Figure 6: In-Space Placebo Study
The in-space placebo experiment (figure 6) serves as an illustration that the gap betweensynthetic and actual Brazil is not merely an artifact of the inability of our analysis to reproducethe FDI inflows in the absence of BITs. To further address this question, we follow (Abadie &Gardeazabal 2003) and perform a single placebo experiment applying the method that we used tocompute the gap for Brazil to a single country that actually has BITs in place. Following (Abadie &Gardeazabal 2003), we select first a country with a large weight in the synthetic control for Brazil;Argentina. In addition to being a big contributor to the synthetic Brazil, Argentina is also Brazilsneighbor and, as such, influenced the most by geographical proximity as well as it underwentprivatizations in the same period. Argentina also had a significant amount of BITs in place duringthe 1990s, so it also is a good example to contrast with Brazil. Figure 7 shows the actual level of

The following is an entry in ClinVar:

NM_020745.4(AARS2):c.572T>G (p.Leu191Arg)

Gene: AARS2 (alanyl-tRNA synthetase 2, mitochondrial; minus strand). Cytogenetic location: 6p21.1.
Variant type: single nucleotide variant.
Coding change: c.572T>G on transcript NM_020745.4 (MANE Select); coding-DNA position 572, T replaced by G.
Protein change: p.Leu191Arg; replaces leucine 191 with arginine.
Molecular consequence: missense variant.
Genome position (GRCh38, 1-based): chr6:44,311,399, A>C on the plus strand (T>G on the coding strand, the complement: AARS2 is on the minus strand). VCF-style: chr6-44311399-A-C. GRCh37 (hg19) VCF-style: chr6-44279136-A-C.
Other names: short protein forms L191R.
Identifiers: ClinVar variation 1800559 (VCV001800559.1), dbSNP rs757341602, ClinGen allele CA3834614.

27Argentina, China, Hong Kong, Israel, Mexico and Venezuela
FDI inflows and the synthetic estimations of both Brazil and Argentina. We can see on figure 7 thatthe synthetic version closely reproduces the FDI level of Argentina while significantly changingsynthetic Brazil. If the synthetic version of Argentina were to be significantly different then theactual Argentina, both with BITs in force, this would put the results of the method and its capacityto reproduce the synthetic Brazil in question.
(a) Actual Argentina (b) Synthetic Argentina
Figure 7: Actual and Synthetic Argentina and Brazil